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Competitions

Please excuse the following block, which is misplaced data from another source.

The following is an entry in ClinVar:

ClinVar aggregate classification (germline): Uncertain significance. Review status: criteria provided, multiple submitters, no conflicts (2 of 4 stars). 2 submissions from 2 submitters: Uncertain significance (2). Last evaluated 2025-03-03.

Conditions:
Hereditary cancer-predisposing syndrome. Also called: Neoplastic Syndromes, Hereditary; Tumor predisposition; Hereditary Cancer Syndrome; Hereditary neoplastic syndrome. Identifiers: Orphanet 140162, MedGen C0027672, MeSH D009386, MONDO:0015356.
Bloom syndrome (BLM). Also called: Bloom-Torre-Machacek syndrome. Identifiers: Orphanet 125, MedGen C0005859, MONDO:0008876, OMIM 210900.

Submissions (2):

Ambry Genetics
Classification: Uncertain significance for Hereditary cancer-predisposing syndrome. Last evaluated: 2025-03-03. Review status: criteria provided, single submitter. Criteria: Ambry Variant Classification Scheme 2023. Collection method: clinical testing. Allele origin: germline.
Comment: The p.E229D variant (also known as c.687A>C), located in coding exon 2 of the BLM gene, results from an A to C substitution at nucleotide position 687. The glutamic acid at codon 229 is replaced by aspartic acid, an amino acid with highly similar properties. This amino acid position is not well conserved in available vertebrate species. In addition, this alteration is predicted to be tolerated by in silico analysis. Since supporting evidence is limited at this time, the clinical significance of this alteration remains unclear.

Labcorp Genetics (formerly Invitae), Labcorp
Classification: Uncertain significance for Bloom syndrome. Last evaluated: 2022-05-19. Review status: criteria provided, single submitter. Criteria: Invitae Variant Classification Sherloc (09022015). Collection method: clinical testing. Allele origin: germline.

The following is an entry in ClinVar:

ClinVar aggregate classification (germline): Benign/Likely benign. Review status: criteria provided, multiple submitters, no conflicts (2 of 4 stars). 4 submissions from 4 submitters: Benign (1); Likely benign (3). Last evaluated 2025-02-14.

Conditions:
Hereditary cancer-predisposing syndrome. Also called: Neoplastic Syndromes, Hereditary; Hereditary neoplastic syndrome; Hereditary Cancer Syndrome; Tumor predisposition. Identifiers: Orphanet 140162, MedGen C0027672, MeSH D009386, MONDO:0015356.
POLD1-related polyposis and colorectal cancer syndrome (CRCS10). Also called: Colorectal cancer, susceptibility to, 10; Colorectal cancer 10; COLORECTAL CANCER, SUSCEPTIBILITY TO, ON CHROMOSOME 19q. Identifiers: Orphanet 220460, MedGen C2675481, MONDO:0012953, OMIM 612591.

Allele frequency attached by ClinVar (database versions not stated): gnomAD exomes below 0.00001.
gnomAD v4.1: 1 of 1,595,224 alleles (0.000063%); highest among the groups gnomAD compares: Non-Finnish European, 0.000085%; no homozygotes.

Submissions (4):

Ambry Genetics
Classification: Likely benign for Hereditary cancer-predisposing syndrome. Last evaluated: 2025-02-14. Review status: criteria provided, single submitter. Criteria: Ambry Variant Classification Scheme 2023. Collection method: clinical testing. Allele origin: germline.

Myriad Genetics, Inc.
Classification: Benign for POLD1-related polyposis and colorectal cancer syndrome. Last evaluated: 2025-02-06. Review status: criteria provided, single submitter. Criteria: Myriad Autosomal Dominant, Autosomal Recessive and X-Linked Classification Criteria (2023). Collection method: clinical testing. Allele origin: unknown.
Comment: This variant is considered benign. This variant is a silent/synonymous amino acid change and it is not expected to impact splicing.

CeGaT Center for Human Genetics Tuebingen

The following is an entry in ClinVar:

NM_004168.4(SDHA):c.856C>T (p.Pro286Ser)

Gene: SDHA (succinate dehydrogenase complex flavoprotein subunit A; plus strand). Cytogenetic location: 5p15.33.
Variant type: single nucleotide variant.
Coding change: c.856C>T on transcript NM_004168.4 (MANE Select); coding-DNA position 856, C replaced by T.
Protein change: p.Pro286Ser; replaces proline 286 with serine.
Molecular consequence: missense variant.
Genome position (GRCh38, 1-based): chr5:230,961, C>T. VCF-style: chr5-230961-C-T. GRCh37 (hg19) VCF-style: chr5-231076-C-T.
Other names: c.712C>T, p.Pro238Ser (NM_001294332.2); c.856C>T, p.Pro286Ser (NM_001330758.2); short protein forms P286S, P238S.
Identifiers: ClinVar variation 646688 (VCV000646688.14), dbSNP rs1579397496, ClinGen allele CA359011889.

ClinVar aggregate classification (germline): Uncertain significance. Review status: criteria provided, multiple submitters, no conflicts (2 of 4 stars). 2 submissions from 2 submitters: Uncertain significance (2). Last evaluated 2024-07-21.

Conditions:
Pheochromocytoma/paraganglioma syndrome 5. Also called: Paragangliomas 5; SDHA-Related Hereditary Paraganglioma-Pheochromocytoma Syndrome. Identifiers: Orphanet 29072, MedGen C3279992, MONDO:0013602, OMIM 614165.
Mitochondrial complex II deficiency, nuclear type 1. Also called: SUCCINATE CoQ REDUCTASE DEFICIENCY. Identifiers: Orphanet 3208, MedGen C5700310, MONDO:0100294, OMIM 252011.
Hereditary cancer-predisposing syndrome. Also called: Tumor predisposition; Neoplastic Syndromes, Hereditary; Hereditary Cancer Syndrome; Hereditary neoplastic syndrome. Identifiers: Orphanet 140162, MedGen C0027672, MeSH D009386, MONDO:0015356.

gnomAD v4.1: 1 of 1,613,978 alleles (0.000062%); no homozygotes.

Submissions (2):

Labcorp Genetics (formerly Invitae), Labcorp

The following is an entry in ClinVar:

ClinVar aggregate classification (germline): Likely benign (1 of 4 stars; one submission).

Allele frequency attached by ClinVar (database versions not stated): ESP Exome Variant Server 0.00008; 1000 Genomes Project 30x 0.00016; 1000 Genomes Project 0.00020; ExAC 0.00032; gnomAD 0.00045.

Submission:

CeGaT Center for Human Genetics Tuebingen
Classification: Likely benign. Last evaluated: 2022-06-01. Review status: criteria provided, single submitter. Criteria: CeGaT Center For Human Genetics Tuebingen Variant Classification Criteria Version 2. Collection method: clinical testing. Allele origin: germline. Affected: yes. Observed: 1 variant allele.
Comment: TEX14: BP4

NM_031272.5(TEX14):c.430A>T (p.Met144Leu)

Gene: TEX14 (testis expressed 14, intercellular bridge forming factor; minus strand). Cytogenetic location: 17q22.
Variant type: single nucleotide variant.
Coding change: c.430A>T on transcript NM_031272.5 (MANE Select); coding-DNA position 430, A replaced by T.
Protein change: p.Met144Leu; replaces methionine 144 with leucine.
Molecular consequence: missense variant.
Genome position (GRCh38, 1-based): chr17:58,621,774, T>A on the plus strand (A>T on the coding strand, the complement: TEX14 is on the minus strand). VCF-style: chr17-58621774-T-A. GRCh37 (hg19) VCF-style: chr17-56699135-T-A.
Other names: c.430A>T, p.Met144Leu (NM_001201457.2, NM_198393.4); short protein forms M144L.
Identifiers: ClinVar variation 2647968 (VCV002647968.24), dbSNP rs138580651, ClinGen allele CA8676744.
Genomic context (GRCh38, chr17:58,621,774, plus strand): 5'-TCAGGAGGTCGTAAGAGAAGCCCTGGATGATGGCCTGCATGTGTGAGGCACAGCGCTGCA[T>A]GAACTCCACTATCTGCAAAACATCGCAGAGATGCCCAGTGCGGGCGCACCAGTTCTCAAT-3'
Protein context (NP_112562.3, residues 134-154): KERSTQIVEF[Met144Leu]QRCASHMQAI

Council on Contemporary Families 2007 Media Awards for Outstanding Coverage of Family Issues. The Council on Contemporary Families (CCF) announces the opening of nominations for its Sixth Annual Media Awards competition. We honor outstanding journalism that contributes to the public understanding of contemporary family issues, in particular the story behind the story: how diverse families are coping with social and economic change; what they need to flourish; and how these needs can best be met. The Council will issue three awards for Outstanding Coverage of Family Issues in 2007: two for journalism in text form (print-or web-based), and one for broadcast journalism. CCF believes that America needs a balanced national conversation about the cultural, legal, and psychological issues that shape both private life and public policy. Writers, editors, and producers may self-nominate; CCF members are also encouraged to submit nominations. Deadline for nominations: February 8, 2008. Contact: Ashton Applewhite, Chair, CCF Media Committee, 74 North 7th Street, Brooklyn, NY 11211; applewhite@earthlink.net; www.contemporaryfamilies.org.